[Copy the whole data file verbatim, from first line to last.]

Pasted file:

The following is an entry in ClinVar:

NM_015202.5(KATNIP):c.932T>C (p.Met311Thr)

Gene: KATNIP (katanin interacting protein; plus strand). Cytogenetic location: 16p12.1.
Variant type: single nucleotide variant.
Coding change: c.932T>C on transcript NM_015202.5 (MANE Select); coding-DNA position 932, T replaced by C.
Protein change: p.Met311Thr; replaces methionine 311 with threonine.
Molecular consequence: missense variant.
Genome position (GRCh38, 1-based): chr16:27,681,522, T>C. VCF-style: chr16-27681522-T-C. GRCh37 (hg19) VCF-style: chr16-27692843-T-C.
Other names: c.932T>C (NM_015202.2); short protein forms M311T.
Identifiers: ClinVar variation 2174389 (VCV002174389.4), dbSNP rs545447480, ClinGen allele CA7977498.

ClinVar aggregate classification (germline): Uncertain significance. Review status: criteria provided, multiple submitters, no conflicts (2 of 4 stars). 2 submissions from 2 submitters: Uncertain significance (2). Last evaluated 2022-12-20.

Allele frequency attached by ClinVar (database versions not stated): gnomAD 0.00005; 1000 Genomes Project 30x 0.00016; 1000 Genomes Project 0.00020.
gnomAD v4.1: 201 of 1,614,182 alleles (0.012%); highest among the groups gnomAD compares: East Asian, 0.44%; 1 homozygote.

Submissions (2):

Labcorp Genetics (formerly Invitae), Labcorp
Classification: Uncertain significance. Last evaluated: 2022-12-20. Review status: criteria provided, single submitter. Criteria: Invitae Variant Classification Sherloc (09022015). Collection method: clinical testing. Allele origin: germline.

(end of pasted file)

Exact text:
The following is an entry in ClinVar:

NM_015202.5(KATNIP):c.932T>C (p.Met311Thr)

Gene: KATNIP (katanin interacting protein; plus strand). Cytogenetic location: 16p12.1.
Variant type: single nucleotide variant.
Coding change: c.932T>C on transcript NM_015202.5 (MANE Select); coding-DNA position 932, T replaced by C.
Protein change: p.Met311Thr; replaces methionine 311 with threonine.
Molecular consequence: missense variant.
Genome position (GRCh38, 1-based): chr16:27,681,522, T>C. VCF-style: chr16-27681522-T-C. GRCh37 (hg19) VCF-style: chr16-27692843-T-C.
Other names: c.932T>C (NM_015202.2); short protein forms M311T.
Identifiers: ClinVar variation 2174389 (VCV002174389.4), dbSNP rs545447480, ClinGen allele CA7977498.

ClinVar aggregate classification (germline): Uncertain significance. Review status: criteria provided, multiple submitters, no conflicts (2 of 4 stars). 2 submissions from 2 submitters: Uncertain significance (2). Last evaluated 2022-12-20.

Allele frequency attached by ClinVar (database versions not stated): gnomAD 0.00005; 1000 Genomes Project 30x 0.00016; 1000 Genomes Project 0.00020.
gnomAD v4.1: 201 of 1,614,182 alleles (0.012%); highest among the groups gnomAD compares: East Asian, 0.44%; 1 homozygote.

Submissions (2):

Labcorp Genetics (formerly Invitae), Labcorp
Classification: Uncertain significance. Last evaluated: 2022-12-20. Review status: criteria provided, single submitter. Criteria: Invitae Variant Classification Sherloc (09022015). Collection method: clinical testing. Allele origin: germline.